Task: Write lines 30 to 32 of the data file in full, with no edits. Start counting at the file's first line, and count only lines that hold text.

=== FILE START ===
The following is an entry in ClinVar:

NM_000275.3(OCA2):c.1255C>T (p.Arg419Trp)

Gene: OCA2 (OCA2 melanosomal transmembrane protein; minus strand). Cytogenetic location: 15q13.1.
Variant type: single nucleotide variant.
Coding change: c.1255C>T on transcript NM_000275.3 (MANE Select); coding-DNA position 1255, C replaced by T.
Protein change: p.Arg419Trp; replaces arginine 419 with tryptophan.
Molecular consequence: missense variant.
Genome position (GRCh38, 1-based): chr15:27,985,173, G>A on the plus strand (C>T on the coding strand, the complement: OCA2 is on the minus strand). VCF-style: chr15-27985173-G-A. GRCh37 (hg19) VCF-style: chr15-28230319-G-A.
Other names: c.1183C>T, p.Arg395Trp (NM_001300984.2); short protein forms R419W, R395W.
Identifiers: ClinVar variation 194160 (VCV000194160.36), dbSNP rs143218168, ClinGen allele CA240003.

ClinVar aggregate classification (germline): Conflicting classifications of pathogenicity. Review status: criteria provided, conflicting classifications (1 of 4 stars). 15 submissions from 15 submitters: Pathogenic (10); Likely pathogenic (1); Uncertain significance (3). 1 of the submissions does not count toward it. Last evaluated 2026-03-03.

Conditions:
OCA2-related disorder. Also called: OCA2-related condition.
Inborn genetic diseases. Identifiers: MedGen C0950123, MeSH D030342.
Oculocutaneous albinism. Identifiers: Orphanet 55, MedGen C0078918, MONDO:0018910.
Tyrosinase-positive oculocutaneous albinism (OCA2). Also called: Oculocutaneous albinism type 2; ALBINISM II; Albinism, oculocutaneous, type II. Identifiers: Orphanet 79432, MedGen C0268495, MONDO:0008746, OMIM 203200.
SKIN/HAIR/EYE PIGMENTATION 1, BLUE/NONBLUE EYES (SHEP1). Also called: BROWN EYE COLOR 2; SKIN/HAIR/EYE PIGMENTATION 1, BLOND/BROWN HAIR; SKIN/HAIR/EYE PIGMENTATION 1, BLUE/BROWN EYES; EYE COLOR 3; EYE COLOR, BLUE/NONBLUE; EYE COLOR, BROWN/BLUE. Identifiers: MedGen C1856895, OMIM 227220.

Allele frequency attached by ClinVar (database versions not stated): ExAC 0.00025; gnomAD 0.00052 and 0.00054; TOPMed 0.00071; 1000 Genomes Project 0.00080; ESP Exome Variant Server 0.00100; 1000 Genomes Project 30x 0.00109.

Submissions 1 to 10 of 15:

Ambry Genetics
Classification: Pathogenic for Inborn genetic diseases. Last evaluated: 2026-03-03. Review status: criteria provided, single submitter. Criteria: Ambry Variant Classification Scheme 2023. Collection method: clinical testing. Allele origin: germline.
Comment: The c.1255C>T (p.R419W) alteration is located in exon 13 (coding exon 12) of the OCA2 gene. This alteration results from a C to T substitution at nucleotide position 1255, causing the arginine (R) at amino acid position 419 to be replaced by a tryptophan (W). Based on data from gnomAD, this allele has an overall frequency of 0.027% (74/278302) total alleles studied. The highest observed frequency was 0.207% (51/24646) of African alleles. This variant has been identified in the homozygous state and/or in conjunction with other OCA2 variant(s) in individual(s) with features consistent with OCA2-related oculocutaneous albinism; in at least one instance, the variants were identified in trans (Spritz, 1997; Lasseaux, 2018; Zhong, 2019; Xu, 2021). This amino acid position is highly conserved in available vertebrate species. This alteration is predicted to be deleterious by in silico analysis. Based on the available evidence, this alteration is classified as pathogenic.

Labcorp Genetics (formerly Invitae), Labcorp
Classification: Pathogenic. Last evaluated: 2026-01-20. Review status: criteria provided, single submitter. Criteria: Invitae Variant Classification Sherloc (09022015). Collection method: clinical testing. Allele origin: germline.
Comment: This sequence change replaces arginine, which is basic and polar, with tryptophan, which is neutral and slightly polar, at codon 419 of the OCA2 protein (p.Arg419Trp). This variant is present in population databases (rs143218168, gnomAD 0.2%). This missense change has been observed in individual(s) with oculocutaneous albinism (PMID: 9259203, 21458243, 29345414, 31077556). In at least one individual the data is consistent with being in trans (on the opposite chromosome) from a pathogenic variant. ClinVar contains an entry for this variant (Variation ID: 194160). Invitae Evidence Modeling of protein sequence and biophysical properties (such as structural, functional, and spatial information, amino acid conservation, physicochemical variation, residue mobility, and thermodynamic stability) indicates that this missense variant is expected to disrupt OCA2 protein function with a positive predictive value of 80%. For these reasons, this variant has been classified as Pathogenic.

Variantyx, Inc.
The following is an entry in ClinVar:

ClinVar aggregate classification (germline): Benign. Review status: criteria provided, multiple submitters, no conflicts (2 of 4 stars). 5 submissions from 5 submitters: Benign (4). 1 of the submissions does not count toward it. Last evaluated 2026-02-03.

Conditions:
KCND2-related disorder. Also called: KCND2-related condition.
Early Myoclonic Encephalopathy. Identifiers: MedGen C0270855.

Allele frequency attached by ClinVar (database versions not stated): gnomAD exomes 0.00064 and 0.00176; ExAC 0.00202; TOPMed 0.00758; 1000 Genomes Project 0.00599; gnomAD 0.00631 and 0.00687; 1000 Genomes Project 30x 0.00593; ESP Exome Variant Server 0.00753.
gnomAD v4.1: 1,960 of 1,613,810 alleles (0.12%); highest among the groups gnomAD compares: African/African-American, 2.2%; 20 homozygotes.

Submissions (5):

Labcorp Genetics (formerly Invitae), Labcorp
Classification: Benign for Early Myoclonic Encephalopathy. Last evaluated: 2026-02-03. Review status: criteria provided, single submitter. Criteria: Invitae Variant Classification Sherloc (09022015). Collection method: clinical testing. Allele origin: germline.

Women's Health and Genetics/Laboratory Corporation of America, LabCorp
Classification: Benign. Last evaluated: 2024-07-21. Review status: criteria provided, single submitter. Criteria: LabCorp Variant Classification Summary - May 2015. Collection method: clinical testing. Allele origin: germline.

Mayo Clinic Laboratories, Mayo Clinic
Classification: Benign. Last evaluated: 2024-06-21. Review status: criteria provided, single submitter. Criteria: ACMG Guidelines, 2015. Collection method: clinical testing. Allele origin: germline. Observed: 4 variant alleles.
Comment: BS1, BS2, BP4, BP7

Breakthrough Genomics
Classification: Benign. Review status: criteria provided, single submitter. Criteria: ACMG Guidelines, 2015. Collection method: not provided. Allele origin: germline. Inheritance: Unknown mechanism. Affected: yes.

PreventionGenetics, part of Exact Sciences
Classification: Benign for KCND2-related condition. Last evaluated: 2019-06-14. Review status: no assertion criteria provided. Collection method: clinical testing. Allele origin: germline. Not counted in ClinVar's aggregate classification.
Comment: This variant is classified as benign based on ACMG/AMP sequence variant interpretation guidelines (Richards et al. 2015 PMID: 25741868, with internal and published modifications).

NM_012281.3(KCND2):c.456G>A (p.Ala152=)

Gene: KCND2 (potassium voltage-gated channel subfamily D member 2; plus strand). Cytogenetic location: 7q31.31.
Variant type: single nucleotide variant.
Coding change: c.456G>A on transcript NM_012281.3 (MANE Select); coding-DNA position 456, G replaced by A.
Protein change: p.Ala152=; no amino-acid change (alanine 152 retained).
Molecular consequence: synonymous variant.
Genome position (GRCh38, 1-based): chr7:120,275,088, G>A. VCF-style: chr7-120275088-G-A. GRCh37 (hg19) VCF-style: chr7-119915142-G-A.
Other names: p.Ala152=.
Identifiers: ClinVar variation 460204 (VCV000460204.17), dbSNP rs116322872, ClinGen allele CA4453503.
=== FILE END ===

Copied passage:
KCND2-related disorder. Also called: KCND2-related condition.
Early Myoclonic Encephalopathy. Identifiers: MedGen C0270855.

Allele frequency attached by ClinVar (database versions not stated): gnomAD exomes 0.00064 and 0.00176; ExAC 0.00202; TOPMed 0.00758; 1000 Genomes Project 0.00599; gnomAD 0.00631 and 0.00687; 1000 Genomes Project 30x 0.00593; ESP Exome Variant Server 0.00753.